''The market's undertone is firm and is in the upward trend,'' said Wataru Takemura, director at Okasan Securities. ''Investors are eager to buy in the belief that the rate cut is surely on its way.'' The Nikkei average was down 59.51 points, 0.28 per cent, at 20,841.98, with about 320 million shares traded.

The broader first section TOPIX index closed down 6.29 points, 0.37 per cent, at 1,681.75.

On the whole, the market's fall was limited by the lack of sellers. Brokers said many investors believed that interest rate cuts would take place soon.

The three-month certificate of deposit rate dropped to an historical low in the morning, strengthening their expectations.

The move reassured market participants, who expected that lower rates would prompt funds to shift to the stock market from the bond market.

But the soaring yen, which is depressing Japan's economy and domestic companies' performance, unnerved investors, encouraging them to take profits.

Turnover was about 320 million shares compared to 230 million on Monday. Declining issues outnumbered advancers by about two to one, with 648 lower, 309 higher and 199 unchanged. SEOUL STOCKS ended a jittery day lower after flitting between positive and negative ground on widespread uncertainty in the wake of last week's shock announcement banning false-name financial transactions.

''It's like a see-saw right now. Fluctuations are big. Investors just don't know what to do. There is no confidence in the market,'' said Ko Kyung-bae at Hyundai Securities.

The Seoul composite index closed 2.73 points lower at 688.94 after afternoon jitters eroded an earlier 6.29 points gain. It touched a low of 679.76, a drop of 11.91 points.

Brokers said large-capitalisation shares had tended to gain while selling had hit small and medium sized counters.

''Investors in the market right now are going for the stable large-cap shares,'' a local broker said.

Many investors fear the ban will drain liquidity from the system, further pressuring already cash-and-credit starved smaller firms. WELLINGTON ANOTHER sharp rise by Telecom spurred the New Zealand share market up 1.5 per cent at the close.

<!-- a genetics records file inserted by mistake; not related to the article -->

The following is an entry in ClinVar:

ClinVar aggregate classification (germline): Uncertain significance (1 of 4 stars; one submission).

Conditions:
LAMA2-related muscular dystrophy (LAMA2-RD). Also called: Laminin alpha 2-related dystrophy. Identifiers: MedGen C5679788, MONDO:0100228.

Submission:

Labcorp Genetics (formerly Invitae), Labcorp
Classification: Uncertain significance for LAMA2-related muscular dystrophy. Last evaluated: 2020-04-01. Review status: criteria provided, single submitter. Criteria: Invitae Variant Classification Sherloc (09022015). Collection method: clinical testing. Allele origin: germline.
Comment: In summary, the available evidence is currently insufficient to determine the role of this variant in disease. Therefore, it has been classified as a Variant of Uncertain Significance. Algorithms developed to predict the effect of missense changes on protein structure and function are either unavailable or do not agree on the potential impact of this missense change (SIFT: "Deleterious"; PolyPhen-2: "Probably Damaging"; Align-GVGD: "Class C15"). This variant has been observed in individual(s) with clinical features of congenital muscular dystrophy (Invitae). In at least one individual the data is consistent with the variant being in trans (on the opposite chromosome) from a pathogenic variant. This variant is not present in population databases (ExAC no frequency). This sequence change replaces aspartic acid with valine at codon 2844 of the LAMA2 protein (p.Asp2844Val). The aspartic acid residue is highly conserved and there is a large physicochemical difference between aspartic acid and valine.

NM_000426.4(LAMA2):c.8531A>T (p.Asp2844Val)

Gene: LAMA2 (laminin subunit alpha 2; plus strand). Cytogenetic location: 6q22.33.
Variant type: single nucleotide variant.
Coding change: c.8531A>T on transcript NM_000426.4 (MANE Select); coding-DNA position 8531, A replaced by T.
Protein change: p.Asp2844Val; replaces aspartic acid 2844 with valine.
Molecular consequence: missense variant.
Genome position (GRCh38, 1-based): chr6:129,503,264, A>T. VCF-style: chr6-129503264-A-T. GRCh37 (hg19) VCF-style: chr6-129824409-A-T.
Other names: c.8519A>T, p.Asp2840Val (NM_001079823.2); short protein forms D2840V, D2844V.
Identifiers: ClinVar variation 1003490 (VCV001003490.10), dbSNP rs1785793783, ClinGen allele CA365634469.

Volume was relatively light and brokers could only cite scrip shortages and generally bullish sentiment as reasons for the market's rise.

The NZSE-40 capital index ended up 28.54 at 1,893.44 on volume of about $33 million.

''It's been a very, very strong market and I really don't know why,'' said Hendry Hay McIntosh broker Jeremy Ashcroft. BANGKOK THE SET index fell 8.67 points to close at 945.62, amid light trading that saw only 109.4 million shares worth 5.9 billion bahtchanging hands.

Declines outnumbered advances by 178 to 74, with 73 issues remaining unchanged.

A broker said the market had dropped on announcements by some listed companies, especially in the agri-business sector, that they faced big declines in their second-quarter performances.

The downward trend was also linked to poorer performances by blue-chip companies such as Thai Airways International at a time when the market was already over-bought. KUALA LUMPUR SHARE prices closed higher in brisk trading, following a flurry of blue-chip buying in the afternoon.

The exchange's Composite Index rose 12.15 points to 784.91. THE Jakarta Stock Exchange was closed yesterday for Indonesia's Independence Day.

The Chinese share prices are provided by Telerate. All other prices are provided by Reuter.